Exopolysaccharide biosynthetic glycoside hydrolases can be utilized to disrupt and prevent Pseudomonas aeruginosa biofilms

Perrin Baker, Preston J. Hill, Brendan D. Snarr, Noor Alnabelseya, Matthew J. Pestrak, Mark J. Lee, Laura K. Jennings, John Tam, Roman A. Melnyk, Matthew R. Parsek, Donald C. Sheppard, Daniel J. Wozniak, P. Lynne Howell

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199 Scopus citations


Bacterial biofilms present a significant medical challenge because they are recalcitrant to current therapeutic regimes. A key component of biofilm formation in the opportunistic human pathogen Pseudomonas aeruginosa is the biosynthesis of the exopolysaccharides Pel and Psl, which are involved in the formation and maintenance of the structural biofilm scaffold and protection against antimicrobials and host defenses. Given that the glycoside hydrolases PelAh and PslGh encoded in the pel and psl biosynthetic operons, respectively, are utilized for in vivo exopolysaccharide processing, we reasoned that these would provide specificity to target P. aeruginosa biofilms. Evaluating these enzymes as potential therapeutics, we demonstrate that these glycoside hydrolases selectively target and degrade the exopolysaccharide component of the biofilm matrix. PelAh and PslGh inhibit biofilm formation over a 24-hour period with a half maximal effective concentration (EC50) of 69.3 ± 1.2 and 4.1 ± 1.1 nM, respectively, and are capable of disrupting preexisting biofilms in 1 hour with EC50 of 35.7 ± 1.1 and 12.9 ± 1.1 nM, respectively. This treatment was effective against clinical and environmental P. aeruginosa isolates and reduced biofilm biomass by 58 to 94%. These noncytotoxic enzymes potentiated antibiotics because the addition of either enzyme to a sublethal concentration of colistin reduced viable bacterial counts by 2.5 orders of magnitude when used either prophylactically or on established 24-hour biofilms. In addition, PelAh was able to increase neutrophil killing by ∼50%. This work illustrates the feasibility and benefits of using bacterial exopolysaccharide biosynthetic glycoside hydrolases to develop novel antibiofilm therapeutics.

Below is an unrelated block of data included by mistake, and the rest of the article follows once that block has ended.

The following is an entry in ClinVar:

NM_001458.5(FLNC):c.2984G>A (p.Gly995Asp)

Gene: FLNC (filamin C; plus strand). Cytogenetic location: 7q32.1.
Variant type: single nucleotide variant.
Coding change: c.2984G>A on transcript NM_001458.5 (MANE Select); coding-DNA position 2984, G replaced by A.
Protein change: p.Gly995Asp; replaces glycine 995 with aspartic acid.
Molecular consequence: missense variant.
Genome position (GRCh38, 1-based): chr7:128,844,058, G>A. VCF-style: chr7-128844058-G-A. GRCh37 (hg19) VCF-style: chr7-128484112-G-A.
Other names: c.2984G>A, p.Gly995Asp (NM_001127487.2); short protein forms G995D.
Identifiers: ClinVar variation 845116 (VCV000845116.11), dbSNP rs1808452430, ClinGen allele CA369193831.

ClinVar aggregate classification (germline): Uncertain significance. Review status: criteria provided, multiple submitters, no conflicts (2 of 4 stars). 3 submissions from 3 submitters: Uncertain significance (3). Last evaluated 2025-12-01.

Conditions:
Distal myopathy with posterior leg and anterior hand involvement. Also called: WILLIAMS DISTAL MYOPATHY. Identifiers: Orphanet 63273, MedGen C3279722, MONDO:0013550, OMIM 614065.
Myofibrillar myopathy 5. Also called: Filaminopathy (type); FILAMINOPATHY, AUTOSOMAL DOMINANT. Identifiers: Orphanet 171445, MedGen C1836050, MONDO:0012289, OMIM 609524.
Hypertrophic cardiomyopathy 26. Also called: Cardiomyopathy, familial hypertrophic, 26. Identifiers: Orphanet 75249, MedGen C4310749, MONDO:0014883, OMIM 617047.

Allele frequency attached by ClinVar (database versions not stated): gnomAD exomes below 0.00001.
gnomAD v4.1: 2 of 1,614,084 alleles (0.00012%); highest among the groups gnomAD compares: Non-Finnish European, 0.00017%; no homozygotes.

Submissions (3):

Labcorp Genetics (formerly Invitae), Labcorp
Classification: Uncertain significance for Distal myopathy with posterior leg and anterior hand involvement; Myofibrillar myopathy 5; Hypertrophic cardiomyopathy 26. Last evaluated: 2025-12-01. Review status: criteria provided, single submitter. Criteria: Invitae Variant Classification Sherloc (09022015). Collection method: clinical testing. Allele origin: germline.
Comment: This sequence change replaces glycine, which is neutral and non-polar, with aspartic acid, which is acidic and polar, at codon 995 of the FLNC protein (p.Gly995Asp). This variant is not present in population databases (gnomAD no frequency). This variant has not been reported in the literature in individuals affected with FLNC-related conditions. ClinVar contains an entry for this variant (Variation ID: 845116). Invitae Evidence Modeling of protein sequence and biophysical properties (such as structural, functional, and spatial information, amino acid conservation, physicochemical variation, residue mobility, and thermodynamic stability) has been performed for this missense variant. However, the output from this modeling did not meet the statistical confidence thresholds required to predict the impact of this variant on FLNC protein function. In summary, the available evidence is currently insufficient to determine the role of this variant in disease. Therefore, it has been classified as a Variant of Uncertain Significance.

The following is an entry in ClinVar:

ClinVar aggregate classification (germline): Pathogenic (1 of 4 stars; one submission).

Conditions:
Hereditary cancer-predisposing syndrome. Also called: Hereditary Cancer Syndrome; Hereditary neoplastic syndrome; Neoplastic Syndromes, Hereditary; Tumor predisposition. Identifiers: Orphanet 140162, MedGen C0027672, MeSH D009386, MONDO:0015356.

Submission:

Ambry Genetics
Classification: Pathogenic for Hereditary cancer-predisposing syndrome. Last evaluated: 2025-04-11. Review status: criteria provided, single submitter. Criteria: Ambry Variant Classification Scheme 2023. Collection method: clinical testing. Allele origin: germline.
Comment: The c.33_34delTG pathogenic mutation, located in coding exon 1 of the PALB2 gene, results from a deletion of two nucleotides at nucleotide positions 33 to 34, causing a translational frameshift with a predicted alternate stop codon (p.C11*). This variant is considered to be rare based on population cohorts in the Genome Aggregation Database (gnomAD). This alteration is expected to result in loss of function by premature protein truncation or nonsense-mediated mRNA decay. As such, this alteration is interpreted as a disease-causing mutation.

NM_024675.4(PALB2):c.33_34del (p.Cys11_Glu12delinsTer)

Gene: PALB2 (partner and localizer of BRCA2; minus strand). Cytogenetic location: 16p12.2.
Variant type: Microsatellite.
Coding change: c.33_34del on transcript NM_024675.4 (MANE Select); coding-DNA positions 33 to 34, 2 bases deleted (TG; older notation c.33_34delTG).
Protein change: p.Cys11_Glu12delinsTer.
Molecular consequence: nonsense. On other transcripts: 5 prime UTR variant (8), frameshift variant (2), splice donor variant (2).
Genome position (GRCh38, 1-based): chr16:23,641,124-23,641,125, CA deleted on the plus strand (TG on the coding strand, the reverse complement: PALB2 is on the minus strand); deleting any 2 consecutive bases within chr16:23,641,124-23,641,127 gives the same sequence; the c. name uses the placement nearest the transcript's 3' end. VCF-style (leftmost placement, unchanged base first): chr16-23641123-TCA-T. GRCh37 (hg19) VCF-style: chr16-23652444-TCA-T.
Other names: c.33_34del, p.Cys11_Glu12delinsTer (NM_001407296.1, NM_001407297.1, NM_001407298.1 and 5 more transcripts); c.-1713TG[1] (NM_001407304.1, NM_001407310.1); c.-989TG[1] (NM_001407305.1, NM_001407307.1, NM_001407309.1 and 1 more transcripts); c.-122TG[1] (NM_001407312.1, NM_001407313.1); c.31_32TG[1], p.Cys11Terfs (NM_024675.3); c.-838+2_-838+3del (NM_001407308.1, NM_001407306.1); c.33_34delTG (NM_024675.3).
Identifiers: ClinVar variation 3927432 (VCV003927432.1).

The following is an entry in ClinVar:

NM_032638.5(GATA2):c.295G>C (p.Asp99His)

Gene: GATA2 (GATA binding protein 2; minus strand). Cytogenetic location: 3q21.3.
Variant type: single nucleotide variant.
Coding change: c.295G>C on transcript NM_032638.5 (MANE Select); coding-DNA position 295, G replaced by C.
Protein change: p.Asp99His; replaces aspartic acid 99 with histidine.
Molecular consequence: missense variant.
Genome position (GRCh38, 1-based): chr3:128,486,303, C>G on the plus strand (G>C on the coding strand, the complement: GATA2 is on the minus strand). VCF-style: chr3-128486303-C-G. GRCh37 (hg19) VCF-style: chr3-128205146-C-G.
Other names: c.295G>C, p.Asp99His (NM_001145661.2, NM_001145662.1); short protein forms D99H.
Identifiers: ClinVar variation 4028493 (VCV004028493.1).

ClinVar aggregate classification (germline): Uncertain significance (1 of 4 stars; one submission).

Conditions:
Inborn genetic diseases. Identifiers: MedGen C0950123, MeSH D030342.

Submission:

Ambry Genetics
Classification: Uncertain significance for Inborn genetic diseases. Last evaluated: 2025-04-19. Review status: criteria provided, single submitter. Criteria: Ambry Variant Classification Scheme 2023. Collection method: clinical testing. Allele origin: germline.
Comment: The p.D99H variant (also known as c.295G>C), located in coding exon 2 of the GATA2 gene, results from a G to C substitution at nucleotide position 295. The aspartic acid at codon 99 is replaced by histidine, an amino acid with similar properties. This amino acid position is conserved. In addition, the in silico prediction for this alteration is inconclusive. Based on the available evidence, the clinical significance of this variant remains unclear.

Original languageEnglish
Article numbere1501632
JournalScience advances
Issue number5
StatePublished - May 2016


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